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Cantor Arts Center receives American art donations

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Earlier this summer, the Cantor Arts Center received three donations that will significantly expand the museum’s collection of American art. The gifts contain works from Richard Diebenkorn, Jacob Lawrence and Andy Warhol, and were donated by Phyllis Diebenkorn ’42, Herbert Kayden and his daughter Joelle Kayden MBA ’81, and the Andy Warhol Foundation for the Visual Arts, respectively.

“Each of the three gifts are unique and add greatly to interest, research and scholarship for each artist,” said Connie Wolf ’81, museum director. “For the most part, the works gifted to the museum have never been shown.  With the Cantor’s commitment to scholarship, these extensive collections provide unprecedented opportunities for further understandings and new insights into the work of these world-renowned artists.”

The Diebenkorn works include 26 sketchbooks containing an estimated 1,200 to 1,400 drawings. Diebenkorn was one of the most important artists in the Bay Area figurative movement, and the addition of the sketchbooks to Cantor’s standing collection of 10 other Diebenkorn works now makes Cantor the definitive center for international scholarly study on the artist.

Digital scans of all the sketchbook pages are anticipated, and the scans will be available to students and other scholars. Selected pieces of the Diebenkorn sketchbooks will be displayed in 2015 in an exhibition curated by Elizabeth Kathleen Mitchell, curator of prints, drawings and photographs.

“The sketchbooks have never been fully documented or displayed,” Wolf said. “[By being digitized], the sketchbooks will add greatly to the understanding of Diebenkorn’s creative and thinking process.”

The Lawrence pieces include 11 drawings, five paintings, nine prints and one book illustrated by Lawrence for a total of 26 works. In addition, the collection also includes a painting by Lawrence’s wife Gwendolyn Knight and an archive of collection-related materials. The donation makes the Cantor home to the largest collection of Lawrence works on the West Coast.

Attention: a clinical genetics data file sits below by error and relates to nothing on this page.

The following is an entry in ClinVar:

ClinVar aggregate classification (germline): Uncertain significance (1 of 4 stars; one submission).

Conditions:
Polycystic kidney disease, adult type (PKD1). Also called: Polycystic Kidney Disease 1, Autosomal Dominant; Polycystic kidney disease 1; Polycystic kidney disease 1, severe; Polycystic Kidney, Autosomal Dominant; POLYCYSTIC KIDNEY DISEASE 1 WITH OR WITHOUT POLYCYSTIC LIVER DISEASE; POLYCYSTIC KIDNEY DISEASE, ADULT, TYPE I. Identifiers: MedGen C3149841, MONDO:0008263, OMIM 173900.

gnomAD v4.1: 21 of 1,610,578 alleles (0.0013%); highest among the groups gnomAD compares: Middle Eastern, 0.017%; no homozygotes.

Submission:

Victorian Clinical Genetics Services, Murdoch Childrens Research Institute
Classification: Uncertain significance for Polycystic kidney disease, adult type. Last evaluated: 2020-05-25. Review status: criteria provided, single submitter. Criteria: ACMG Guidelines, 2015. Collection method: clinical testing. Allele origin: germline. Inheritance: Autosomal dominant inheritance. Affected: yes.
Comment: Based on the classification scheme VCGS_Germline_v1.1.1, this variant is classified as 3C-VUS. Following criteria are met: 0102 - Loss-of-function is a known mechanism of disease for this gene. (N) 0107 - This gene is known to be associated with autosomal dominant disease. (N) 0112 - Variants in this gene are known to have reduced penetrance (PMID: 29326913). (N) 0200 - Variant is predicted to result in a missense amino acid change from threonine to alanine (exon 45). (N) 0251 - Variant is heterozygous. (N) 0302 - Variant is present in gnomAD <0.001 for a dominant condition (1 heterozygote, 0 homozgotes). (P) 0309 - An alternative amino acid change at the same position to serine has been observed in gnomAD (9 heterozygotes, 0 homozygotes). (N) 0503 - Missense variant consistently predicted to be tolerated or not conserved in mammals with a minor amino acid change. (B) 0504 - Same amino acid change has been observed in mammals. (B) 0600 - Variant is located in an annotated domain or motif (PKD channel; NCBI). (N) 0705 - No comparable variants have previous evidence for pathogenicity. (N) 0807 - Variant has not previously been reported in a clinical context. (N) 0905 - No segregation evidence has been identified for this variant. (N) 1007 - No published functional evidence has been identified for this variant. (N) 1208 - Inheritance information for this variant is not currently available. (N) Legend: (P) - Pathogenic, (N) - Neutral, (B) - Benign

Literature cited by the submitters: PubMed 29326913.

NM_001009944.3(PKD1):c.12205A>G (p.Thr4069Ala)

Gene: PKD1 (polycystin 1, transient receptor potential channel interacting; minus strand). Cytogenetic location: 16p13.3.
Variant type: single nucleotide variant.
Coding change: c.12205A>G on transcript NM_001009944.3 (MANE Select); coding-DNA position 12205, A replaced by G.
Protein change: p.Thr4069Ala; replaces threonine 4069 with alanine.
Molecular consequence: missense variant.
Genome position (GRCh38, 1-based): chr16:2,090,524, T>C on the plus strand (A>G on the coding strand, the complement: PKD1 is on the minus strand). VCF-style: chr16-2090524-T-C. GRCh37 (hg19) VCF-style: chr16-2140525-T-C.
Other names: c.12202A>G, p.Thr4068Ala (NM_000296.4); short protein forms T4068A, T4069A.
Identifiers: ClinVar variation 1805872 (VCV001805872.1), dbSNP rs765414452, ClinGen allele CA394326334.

“As one of the most important African-American artists of the 20th century, Lawrence is essential to the understanding of the complexity of the development of American art over the last century,” Wolf said. “This extensive collection spanning Lawrence’s entire career provides an unprecedented opportunity to study the work and develop deeper understandings of the impact of his work.”

The Lawrence works are set to be displayed in their inaugural exhibition in early 2015, and will also be integrated into academic courses.

Thanks to the Andy Warhol Foundation for the Visual Arts, Cantor is now home to Warhol’s archive of contact sheets and negatives, covering the last 11 years of the prolific artist’s life. The donation includes 3,600 contact sheets and their corresponding negatives, and significantly expands Cantor’s existing Warhol collection.

The inaugural Warhol exhibition will take place in 2017, and the donation itself provides an invaluable teaching resource. Several departments, faculty and professional staff will collaborate on programs that will include study of the new material, and the collection will be digitized.

“It is an honor for these generous donors to provide these treasures to the Cantor,” Wolf said. “We are truly honored by their confidence in the museum’s commitment to making these works of art an enduring resource for students, faculty and the broader community.”